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question about filebuf and istreams and eof....

P: n/a
I am simply trying to see if I am at the end of a file...
In my class I maintain a filebuf.
In my class I want to provide a method to see if i am at the eof...

My question is can I reconstruct a istream using a filebuf and ask the
istream if it is at eof?
ie...

class myclass
{
filebuf fb;
....
bool eof()
{
istream is(&fb);
return (is.eof());
}
};
Seems like a lot of work to reconstruct the istream on each call to
eof, but then how would I include the istream as a class variable?

Jun 8 '07 #1
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P: n/a
SpreadTooThin wrote:
I am simply trying to see if I am at the end of a file...
In my class I maintain a filebuf.
In my class I want to provide a method to see if i am at the eof...
You can't. The C++ IO model does not support predictive EOF.

What you can do is try to read.
My question is can I reconstruct a istream using a filebuf and ask the
istream if it is at eof?
ie...
class myclass
{
filebuf fb;
...
bool eof()
{
istream is(&fb);
return (is.eof());
}
};
Seems like a lot of work to reconstruct the istream on each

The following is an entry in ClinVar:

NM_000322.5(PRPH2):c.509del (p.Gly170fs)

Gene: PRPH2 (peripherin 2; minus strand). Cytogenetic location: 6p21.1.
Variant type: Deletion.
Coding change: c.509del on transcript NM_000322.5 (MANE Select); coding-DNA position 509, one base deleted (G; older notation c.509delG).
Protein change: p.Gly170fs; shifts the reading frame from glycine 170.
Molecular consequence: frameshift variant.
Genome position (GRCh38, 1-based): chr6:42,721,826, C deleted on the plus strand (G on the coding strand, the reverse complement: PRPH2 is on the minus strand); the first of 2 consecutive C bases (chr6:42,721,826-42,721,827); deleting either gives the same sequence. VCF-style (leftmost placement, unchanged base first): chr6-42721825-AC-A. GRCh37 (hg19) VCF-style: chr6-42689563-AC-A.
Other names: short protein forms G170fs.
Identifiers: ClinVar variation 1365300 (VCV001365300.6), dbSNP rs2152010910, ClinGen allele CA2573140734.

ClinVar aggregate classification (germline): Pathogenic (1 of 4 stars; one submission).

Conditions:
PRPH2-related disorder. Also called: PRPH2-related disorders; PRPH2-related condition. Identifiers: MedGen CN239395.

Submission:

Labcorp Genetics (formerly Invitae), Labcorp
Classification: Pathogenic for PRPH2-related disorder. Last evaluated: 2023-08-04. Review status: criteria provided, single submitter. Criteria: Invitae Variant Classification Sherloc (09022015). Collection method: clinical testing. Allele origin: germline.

call to eof, but then how would I include the istream as a
class variable?
Not only a lot of work, but it won't work. Even if fb is at the
end of the file, is.eof() may (and probably will) return false
in the above scenario.

What's wrong with just peeking at the next character, e.g.:

bool eof()
{
return fb.sgetc() == EOF ;
}

It's not reliably repetative, but it will generally work for
real files (not keyboard, etc.), and it is reliable with the
better implementations (both Dinkumware and g++, I think,
although since I also have to contend with some poorer
implementations, it's not something I count on---but maybe I'm
out of date, and this is no longer a problem).

A more reliable solution would be to maintain a flag in your
class, like istream does. Something like:

bool eof()
{
if ( ! isEof ) {
isEof = fb.sgetc() == EOF ;
}
return isEof ;
}

Note that any code actually extracting characters from the
filebuf should alsoset isEof anytime it gets an EOF from sgetc,
sbumpc or snextc.

--
James Kanze (Gabi Software) email: ja*********@gmail.com
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Jun 8 '07 #2

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